1. Well, hello! I was just sure that if there was ever a situation that fit our “Look upstairs and see if Monica is packing,” plan for determining the extent of an emergency, this was it! Though, yes, I do see your point.

      Poor Kelly! Give him our love and tell him that he’s working for a great city, no matter how hairy it gets! We’ll be thinking about him and praying for his wisdom, sanity, and whatever else he needs–extra coffee?

  2. I’ll add to your post that my thoughts and prayers have been/are definitely with those who were hit by the storm, too. I enjoyed this, Laura. And I really liked that I could read a love/appreciation for New York and New Yorkers in this.

    1. Yes, I know it’s a big city with a lot of people in it, but an awful lot of them are both ingenious and public-spirited. I’m not playing down the extent of the challenge, only playing up those who come to the rescue!

  3. I was watching some footage on this morning and my eyes were opened to the sheer devastation that many have experienced. It must be overwhelming to many. Like Monica, I feel a tad guilty that we too made out so well. Laura, I hope you don’t mind me making a slight correction with the realization that I’ve probably never stated explicitly my location. 🙂 We actually live in northeastern CT where there were scattered power outages and downed trees, but nothing like parts of NYC and New Jersey. It is heartening to see people helping one another. I’ll have to check out Do-Something. Thanks for the link.

    1. Yes, I agree. It does seem hard that the damage is so uneven, and that the Rockaways got hit so hard–again. But I’m also hearing all kinds of stories about uptowners hosting downtowners in their own apartments. This is even more amazing when you consider the size of the average apartment in NYC!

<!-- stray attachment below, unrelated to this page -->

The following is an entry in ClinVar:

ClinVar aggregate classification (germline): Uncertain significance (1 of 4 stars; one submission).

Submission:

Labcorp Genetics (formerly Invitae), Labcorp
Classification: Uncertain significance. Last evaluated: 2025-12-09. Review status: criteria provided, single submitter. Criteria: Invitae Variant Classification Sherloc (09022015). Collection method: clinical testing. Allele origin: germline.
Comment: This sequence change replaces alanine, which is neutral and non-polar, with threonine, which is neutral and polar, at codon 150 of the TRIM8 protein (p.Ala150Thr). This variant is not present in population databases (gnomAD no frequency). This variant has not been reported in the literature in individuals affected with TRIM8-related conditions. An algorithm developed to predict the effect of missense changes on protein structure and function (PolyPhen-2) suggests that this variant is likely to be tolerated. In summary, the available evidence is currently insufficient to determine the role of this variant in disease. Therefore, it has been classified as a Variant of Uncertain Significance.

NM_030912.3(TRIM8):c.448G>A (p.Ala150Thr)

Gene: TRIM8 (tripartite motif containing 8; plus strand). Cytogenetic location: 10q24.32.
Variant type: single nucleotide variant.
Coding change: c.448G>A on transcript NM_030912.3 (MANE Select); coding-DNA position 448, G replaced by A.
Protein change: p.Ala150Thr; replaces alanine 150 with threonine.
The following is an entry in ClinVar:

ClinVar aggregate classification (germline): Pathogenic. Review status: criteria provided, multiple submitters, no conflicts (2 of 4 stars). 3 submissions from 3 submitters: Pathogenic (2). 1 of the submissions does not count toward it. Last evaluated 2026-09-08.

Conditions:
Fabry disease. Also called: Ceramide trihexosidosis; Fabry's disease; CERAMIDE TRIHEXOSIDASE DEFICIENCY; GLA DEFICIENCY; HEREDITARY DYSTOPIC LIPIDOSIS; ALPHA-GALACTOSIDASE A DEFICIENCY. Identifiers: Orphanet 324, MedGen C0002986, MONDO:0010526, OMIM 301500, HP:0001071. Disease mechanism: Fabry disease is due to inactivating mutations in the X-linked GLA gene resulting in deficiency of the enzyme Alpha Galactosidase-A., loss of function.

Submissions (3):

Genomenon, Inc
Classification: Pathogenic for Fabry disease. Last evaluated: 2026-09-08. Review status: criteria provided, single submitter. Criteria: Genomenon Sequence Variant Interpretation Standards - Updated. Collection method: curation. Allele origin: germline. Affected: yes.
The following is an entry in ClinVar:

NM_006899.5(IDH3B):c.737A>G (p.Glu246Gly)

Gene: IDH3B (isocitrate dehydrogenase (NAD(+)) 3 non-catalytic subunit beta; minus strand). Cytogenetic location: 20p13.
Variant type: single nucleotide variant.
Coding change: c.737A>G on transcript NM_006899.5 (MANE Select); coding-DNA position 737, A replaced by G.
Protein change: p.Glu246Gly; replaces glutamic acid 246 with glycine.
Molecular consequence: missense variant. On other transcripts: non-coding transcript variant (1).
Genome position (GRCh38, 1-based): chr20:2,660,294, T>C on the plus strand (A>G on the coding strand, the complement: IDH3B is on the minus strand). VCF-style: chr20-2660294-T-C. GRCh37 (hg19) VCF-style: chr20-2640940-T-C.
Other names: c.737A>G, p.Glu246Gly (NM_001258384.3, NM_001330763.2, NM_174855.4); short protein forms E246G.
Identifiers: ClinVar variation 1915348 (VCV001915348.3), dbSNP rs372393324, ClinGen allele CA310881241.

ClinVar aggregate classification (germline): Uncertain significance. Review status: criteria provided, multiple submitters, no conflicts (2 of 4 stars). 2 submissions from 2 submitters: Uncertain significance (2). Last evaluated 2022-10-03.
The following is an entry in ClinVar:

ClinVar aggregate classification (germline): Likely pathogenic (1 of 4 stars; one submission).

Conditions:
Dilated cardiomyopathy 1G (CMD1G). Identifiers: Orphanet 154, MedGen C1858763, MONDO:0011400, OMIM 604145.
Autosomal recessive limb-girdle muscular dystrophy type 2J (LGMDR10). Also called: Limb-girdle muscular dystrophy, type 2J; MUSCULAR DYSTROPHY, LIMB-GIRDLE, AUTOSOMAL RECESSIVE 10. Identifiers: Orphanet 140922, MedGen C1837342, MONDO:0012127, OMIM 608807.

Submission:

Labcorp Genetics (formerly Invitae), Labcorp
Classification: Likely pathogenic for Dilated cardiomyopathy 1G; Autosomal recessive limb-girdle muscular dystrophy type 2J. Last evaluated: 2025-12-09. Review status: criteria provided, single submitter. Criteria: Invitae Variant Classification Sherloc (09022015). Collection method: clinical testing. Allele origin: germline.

And thanks for the location correction, Silvana. I’m not quite sure where I got the idea you lived in NY, but then, my upstate/NE corridor geography is embarrassingly shaky. And I’m glad things were okay in CT!

  4. Crazy here, and getting crazier. Just updated my blog with details…neighbors are great, but the edgier folks are coming out of the woodwork. No hope for getting power anytime soon…

    1. MacBeth, I’ve been reading about Long Island today, including your blog. Just awful!–especially since no one knows when the power will come back. Praying for your family and community.

Leave a Reply

Fill in your details below or click an icon to log in: Logo

You are commenting using your account. Log Out /  Change )

Google photo

You are commenting using your Google account. Log Out /  Change )

Twitter picture

You are commenting using your Twitter account. Log Out /  Change )

Facebook photo

You are commenting using your Facebook account. Log Out /  Change )

Connecting to %s

This site uses Akismet to reduce spam. Learn how your comment data is processed.